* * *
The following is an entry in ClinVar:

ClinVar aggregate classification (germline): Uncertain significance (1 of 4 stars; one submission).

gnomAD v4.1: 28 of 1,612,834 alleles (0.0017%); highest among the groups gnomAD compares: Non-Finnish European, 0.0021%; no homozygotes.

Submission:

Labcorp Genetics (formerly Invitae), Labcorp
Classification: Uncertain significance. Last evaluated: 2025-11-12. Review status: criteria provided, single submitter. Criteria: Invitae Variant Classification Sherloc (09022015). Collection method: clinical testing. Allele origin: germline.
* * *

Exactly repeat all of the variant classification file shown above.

The following is an entry in ClinVar:

ClinVar aggregate classification (germline): Uncertain significance (1 of 4 stars; one submission).

gnomAD v4.1: 28 of 1,612,834 alleles (0.0017%); highest among the groups gnomAD compares: Non-Finnish European, 0.0021%; no homozygotes.

Submission:

Labcorp Genetics (formerly Invitae), Labcorp
Classification: Uncertain significance. Last evaluated: 2025-11-12. Review status: criteria provided, single submitter. Criteria: Invitae Variant Classification Sherloc (09022015). Collection method: clinical testing. Allele origin: germline.